Case Planner – Foster Care
General Statement of Duties
Performs professional level casework duties in providing services for children, biological, and foster parents or planning resources under the care of the agency; performs related work as required in providing permanency planning to expedite safe discharge of children from the foster care system.
Distinguishing Features of the Class
Performs both field and office work in handling a caseload for the agency. Depending on the area of assignment, the employee may be required to use his or her own vehicle in carrying out field assignments. Work involves gathering information and providing services to meet clients’ needs, focusing on permanency planning; dealing with governmental and community agencies; counseling individuals and transmitting information on cases through completion of agency and governmental documents. Work is reviewed through conferences with a Casework Supervisor.
Illustrative Examples of Work
Investigates cases referred to the agency to determine need and proper method of care; interviews the individual, the family, community and governmental agency personnel, and any other resource person who might provide information necessary for a proper psycho-social diagnostic evaluation and the preparation of a treatment plan; works with other divisions of the agency to evaluate the progress of cases and to carry out the treatment plan.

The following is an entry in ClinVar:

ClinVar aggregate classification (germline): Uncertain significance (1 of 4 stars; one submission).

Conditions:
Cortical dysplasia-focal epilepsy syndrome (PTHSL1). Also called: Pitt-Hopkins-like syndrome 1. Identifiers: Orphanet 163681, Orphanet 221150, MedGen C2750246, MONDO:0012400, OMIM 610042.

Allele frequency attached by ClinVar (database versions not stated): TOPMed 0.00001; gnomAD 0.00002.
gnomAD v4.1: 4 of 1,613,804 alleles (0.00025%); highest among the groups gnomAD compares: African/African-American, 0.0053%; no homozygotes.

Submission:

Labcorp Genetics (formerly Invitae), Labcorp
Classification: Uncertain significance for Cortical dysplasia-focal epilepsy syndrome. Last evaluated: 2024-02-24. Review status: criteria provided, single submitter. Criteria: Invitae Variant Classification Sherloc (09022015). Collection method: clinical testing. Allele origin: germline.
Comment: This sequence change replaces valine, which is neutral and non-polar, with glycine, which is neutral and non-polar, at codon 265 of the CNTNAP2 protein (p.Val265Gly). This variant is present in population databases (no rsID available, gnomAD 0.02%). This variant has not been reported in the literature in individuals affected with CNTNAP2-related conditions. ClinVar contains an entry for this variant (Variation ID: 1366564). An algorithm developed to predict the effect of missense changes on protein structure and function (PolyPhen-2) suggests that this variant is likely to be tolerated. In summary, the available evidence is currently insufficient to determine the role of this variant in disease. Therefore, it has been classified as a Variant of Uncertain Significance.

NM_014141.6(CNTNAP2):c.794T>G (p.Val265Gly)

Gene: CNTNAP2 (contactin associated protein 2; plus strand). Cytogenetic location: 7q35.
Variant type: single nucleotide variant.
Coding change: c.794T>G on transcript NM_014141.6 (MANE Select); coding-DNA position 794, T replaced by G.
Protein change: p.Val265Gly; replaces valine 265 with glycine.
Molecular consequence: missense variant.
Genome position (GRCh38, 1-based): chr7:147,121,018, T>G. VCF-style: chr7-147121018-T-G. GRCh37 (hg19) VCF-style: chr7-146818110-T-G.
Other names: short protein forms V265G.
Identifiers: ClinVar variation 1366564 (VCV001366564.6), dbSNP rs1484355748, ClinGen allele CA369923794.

- Works with public welfare agencies; the courts, and others to assist individuals with financial, legal, medical, and personal problems.
- Attends periodic staff conferences; confers with supervisors weekly and as needed; prepares dictation, reports, and correspondence on assigned cases and maintains records of the status of each case through established channels.
- Expected to respond to case emergencies after hours or on weekends.
Case Recording Policy – Updated March 19, 2013
Introduction: Foster care placement is intended to be a temporary situation. The primary objective for everyone connected with the case is to expedite safe, permanent discharge of a child who is placed in foster care. The vast majority of foster care placements occur as a result of involuntary removal of a child from his or her home through a court order. The costs associated with foster care placement are met through a combination of Federal, State, Local and voluntary funds. Every case is regularly reviewed by the family court and must comply with Federal, State, and local laws and regulations.